Saw a classic Alfred Morris run in which he ran right at a Patriots defender, who was trying to get off his block. Morris forced him to hold his ground then stepped right, creating an opening for him to cut back left into a bigger hole. Also saw Darrel Young light up linebacker Jamie Collins on one run block in the hole.
Aldrick Robinson dropped a pass during individual work and you wondered what sort of day he would have. Turns out it wasn’t bad; Robinson caught a deep ball down the left side against corner Tavon Wilson, getting an inside release and then turning on the speed. Robinson worked back well for one catch in the one-on-one drills against corner Logan Ryan. And then Robinson caught what would have been a 70-yard touchdown pass from Kirk Cousins in full-team work.
It’s a treat to watch a cornerback such as Darrelle Revis work up close. Rarely allowed separation and it wasn’t just because he was too physical. That wasn’t the case at all. Revis operates with no panic, has quick feet and is well-disciplined with his eyes. DeSean Jackson had trouble against him and never pulled away from him downfield. Revis is able to turn and run well, so he can play for some comebacks or hitches without getting beat deep. I saw Jackson run a variety of routes against him: crosses, outs, double moves.
Then there’s Brandon Browner. Not sure I’ve seen a corner up close attack so aggressively with his jams. It’s one thing to see on TV, but up close is a little different. He thrusts himself into the receiver and typically knocks them off stride. It’s what he did in Seattle, too.
What you also notice is that Browner holds an awful lot beyond the five-yard mark. As in most plays. I also wonder about his ability to turn and run at times. We saw him get in trouble doing so in Seattle. Browner did this against Andre Roberts on one play. Browner then gave him a harder shove and Roberts reacted. But after exchanging looks, they slapped hands and walked away before anything escalated.
It was also clear the Patriots have not been briefed by the officials about the new emphasis on calling holding penalties. There would have been a few. But the Redskins receiver also were definitely having some issues against the bump coverage.
In the one-on-one drills, center Kory Lichtensteiger was driven back by defensive end Chris Jones. Just power. One benefit to playing center for Lichtensteiger is that he’ll usually have help in the middle on most plays – or will be helping others.
The Patriots did an excellent job protecting quarterback Tom Brady, giving him a good pocket. You could see him operating with confidence in the pocket because of the protection. It also helps the protection that he gets rid of the ball so fast. Brady and Griffin operate differently in the pocket. Brady gets through his progressions quicker; it’s not about reading defenses, it’s about doing so at a certain speed. It’s where you still see Griffin’s youth.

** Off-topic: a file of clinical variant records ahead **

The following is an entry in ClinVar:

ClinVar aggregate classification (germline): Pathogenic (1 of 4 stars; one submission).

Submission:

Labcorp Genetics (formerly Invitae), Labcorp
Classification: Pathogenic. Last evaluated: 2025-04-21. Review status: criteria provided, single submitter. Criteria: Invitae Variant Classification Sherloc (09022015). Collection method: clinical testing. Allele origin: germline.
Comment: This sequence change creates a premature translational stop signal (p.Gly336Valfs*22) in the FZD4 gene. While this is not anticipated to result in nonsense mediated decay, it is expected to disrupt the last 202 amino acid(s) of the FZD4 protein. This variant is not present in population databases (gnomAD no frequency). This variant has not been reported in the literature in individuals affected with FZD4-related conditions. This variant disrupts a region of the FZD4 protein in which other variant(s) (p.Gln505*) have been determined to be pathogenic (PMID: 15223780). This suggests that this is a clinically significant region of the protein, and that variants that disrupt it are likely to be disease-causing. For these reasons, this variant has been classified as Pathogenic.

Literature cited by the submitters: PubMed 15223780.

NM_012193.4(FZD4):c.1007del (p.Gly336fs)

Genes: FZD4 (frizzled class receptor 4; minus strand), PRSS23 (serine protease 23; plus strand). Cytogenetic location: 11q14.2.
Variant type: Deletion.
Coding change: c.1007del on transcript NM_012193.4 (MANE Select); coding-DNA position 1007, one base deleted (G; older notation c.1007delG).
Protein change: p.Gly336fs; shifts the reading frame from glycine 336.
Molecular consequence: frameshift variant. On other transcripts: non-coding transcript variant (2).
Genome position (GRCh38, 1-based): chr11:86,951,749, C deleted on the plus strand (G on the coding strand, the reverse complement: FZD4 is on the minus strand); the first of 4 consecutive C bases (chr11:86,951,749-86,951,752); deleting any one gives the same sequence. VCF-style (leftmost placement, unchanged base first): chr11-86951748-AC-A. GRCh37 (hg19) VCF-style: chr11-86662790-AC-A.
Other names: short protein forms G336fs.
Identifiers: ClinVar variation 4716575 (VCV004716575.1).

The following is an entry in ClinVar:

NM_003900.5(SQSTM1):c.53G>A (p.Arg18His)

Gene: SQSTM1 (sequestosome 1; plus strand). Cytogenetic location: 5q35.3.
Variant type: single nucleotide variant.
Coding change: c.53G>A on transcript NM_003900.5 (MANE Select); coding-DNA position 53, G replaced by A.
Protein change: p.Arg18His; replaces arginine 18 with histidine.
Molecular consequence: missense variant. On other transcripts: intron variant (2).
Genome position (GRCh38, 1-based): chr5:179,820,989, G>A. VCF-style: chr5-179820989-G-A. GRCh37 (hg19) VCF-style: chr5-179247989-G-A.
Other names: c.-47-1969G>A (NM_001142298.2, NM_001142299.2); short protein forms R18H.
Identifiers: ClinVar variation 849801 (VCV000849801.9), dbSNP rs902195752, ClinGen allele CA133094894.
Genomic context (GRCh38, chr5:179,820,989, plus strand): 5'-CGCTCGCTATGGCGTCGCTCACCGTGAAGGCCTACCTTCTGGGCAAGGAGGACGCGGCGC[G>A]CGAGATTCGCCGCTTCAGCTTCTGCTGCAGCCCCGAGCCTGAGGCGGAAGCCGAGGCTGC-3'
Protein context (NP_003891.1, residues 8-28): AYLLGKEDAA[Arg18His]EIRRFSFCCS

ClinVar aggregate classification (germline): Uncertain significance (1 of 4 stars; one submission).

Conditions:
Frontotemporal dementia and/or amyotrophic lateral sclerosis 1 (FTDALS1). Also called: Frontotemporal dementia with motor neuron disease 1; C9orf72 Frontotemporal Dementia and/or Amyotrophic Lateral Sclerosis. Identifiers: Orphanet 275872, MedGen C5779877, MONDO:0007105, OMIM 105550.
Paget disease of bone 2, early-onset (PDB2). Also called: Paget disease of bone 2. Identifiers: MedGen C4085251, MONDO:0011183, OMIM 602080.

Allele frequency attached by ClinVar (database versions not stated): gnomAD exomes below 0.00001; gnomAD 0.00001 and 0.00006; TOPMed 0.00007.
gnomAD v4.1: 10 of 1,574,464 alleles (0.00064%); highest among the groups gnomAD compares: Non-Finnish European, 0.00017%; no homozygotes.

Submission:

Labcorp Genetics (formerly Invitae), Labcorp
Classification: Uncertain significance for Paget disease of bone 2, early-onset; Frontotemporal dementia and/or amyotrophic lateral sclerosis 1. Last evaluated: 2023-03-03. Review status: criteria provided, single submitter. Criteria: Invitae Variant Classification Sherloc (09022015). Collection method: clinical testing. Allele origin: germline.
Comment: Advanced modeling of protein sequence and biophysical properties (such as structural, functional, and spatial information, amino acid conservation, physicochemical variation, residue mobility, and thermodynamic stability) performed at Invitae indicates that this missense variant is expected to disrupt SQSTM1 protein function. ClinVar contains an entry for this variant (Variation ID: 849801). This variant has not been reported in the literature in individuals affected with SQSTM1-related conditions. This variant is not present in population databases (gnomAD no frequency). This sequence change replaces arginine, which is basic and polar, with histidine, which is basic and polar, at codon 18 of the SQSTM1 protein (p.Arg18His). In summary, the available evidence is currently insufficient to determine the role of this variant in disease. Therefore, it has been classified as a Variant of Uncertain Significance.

Brady threw one ball, an intermediate out route to receiver Josh Boyce against corner David Amerson. About a step or so before Boyce broke, the ball already was out -- and it led Boyce to an open area. Amerson never stood a chance and it was a classic example of a quarterback in rhythm playing in an offense he clearly knows well. The ball was out in 2.1 seconds.
I also like watching how the Patriots get players open, clearing areas and sending another player over there in a one-on-one situation.
Ryan Grant’s penchant for coming back for passes helped him against the tight coverage. He had some initial trouble because of the press, but did adjust. But physical corners will give him problems in the run game; one Pats corner, Daxton Swanson, pretty much threw him aside on one run.
The one time I saw rookie Trent Murphy get pressure came when he was able to stay low and duck inside, attacking the left guard’s outside shoulder. It led to a near sack. When Murphy tried to go wide, he did not have success.
The Redskins defense did have Brady stopped on one third and long for what likely would have been a sack (Jarvis Jenkins looked like he was right there).
Rookie Morgan Moses was up and down. The problem is when he gets in trouble he reverts to bad habits and bends at the waist. When he’s in control his base is solid and he can win. Darius Fleming caused Moses to whiff on one outside rush.
There’s rarely any panic by left tackle Trent Williams. In the one-on-one drills he was patient when he needed to be and won because of it. He also can absorb blows to the body and still anchor. Williams appears to be a rare talent. Dont'a Hightower tried to rush inside Williams once, but the tackle stayed patient, slid his feet and used his long arms to knock him off stride.